You don't "prove" you only "support" or "refute" - there is no "prove." You can postulate that a headphone capable of reproducing the signal with the least amount of deviation or distortion is more accurate, and then objectively measure a few headphones and find the one that has the least deviation in its results, which shows that it comes closest to meeting your original criteria. But you haven't "proven" anything. You can then take that and go talk to the perceptual and behavioral guys, and set-up your HSR to get an idea of what people actually like, testing the headphone you found to be least deviant against other options, and see what you get. And then crunch the math on the returned data and figure out if there's a strong correlation or preference, and what kind of confidence you have, and then present your findings as support or refutation of your original hypothesis. But you still have not "proven" anything. And any research design that sets out from day 1 to "prove" something is inherently flawed.
Quote:
We can prove that a solid state amplifier is technically superior to tubes based amps based on our definition of superior being the one that again, reproduces the original signal as close to perfect as possible.

Again, see above. There is no "prove" there is only description, demonstration, observation, and so on. There is no Truth seeking here.
Quote:
This is science, and this is objective, opinions are not objective, and people who try and place objective views on peoples opinions are doingitwrong.jpg

No, it's not. It's something else. Science isn't about "prove" or Truth, it's about description, observation, postulation, theory formation, and so on. And you don't ever stop that process just because your field-work is done, or your lab-work is done, there's interpretation, peer-review, revision, theory testing, and so on. External controls and regulation. It goes on and on and on. Some guy sitting in his basement with an oscope telling the world "how it is" is far from science.

The bit on opinion feels too heavily influenced by modern Western scholarship too - truly unfortunate that. Unfortunately there's a MASSIVE misunderstanding and general ignorance towards what actually constitutes objective or subjective, qualitative or quantitative, inductive or deductive, etc and the words get thrown around willy-nilly by a lot of people as meaning something they aren't. And it's from the rise of scientism (has anyone actually gone and looked this up as a philosophy? as in, can I assume that people actually know exactly what I'm talking about here? or do I need to provide more explanation?) in my view - not to keep hitting movies up for quotes, but:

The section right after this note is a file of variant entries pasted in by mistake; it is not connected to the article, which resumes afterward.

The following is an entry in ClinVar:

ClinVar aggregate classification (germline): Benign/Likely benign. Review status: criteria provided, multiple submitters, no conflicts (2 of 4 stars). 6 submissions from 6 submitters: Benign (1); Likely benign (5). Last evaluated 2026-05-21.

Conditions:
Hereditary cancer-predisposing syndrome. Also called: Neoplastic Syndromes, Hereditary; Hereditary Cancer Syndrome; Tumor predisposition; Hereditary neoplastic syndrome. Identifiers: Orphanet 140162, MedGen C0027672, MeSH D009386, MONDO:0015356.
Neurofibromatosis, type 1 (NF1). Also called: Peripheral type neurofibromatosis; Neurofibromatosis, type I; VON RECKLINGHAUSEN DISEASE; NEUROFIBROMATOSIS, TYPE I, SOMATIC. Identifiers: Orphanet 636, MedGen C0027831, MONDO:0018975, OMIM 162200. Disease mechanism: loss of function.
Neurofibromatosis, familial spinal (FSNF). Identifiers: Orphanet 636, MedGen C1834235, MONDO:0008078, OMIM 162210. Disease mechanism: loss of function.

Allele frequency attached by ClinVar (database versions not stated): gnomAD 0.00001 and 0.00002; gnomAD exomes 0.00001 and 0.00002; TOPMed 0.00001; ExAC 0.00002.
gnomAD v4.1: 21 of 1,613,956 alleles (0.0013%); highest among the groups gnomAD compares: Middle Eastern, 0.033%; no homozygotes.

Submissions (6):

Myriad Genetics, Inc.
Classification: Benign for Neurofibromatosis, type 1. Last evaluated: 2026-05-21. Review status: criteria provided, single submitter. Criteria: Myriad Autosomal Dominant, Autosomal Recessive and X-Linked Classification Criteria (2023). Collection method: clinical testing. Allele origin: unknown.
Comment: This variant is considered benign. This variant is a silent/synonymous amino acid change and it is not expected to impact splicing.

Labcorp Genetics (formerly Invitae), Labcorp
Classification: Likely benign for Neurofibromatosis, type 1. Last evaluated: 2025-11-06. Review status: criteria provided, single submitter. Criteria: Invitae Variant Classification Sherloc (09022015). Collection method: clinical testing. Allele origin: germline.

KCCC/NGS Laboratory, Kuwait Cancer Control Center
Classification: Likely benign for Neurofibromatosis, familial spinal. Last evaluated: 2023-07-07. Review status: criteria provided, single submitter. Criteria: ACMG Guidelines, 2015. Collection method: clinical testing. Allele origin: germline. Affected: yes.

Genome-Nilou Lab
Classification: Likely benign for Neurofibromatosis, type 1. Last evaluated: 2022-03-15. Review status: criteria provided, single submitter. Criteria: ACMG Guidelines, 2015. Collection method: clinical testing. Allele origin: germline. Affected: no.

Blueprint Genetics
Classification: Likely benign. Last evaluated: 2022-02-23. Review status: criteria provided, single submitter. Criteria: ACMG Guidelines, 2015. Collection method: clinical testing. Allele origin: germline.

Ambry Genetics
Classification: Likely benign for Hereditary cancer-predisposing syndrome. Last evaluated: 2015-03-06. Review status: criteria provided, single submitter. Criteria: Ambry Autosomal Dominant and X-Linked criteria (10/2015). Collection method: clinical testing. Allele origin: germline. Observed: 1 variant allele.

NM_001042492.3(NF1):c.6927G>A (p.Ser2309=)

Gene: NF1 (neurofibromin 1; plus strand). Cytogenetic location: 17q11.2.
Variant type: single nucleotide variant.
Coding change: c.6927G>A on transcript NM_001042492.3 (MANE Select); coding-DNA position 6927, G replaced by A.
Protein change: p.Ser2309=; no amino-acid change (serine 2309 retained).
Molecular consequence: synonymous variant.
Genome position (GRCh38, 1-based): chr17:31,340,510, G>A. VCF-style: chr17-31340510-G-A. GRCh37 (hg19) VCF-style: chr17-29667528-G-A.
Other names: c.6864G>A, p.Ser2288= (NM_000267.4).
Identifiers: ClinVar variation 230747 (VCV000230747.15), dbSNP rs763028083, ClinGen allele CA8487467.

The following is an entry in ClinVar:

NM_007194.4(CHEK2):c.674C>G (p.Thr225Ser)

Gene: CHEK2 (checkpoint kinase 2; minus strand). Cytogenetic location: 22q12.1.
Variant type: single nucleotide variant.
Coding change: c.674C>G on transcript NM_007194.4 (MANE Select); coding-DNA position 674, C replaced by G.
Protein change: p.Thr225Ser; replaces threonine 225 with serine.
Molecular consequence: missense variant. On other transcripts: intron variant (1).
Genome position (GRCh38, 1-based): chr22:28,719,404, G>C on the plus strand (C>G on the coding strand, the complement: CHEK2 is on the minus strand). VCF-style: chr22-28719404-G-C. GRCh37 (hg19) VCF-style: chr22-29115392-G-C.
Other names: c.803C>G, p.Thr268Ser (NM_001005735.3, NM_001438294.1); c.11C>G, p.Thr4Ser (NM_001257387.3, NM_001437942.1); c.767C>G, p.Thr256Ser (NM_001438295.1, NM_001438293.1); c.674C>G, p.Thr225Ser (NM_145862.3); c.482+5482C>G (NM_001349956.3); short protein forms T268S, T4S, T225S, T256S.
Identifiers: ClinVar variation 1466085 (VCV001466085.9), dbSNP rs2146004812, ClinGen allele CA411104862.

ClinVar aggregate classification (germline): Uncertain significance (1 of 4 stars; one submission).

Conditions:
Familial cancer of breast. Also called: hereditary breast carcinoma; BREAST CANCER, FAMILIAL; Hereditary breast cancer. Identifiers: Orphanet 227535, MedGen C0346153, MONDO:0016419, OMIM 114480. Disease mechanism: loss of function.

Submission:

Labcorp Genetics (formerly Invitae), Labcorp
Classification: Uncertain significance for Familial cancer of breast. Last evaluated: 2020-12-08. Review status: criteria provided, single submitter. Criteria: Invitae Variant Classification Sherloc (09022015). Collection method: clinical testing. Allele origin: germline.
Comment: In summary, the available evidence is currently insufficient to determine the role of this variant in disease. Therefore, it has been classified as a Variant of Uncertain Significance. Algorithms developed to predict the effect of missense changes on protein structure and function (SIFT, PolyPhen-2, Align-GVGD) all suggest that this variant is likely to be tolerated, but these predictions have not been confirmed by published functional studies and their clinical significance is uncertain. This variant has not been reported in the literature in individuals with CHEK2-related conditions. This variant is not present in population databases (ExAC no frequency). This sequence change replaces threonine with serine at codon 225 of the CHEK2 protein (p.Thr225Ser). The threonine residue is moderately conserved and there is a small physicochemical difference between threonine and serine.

http://www.youtube.com/watch?v=KHGHkGmOmD4

And I see that as sort of the "trend" recently (without the dinosaurs (FUN SIDE NOTE: obobs has met one of the people who designed the animatronics for that movie)); a re-construction of the supernatural through "science" and "irrefutable natural law" (Natural Law being an Enlightenment era concept). It's unfortunate, because it does a dis-service to what science truly is, and I think leaves a lot of bad taste in its wake, where you get people who have no formal experience with science coming out of it with this vision as science as "yet another religion" and the scientismists (yes I know this isn't grammatical, but "scientist" and "scientologist" are both unrelated demonyms) thinking they're doing "God's work" (for lack of a better phrase) in proving Truth and showing the heathen-savages how wrong they really are (this being a hallmark of Western civilization for the last 500 years, at least).

Don't hate the player, hate the game.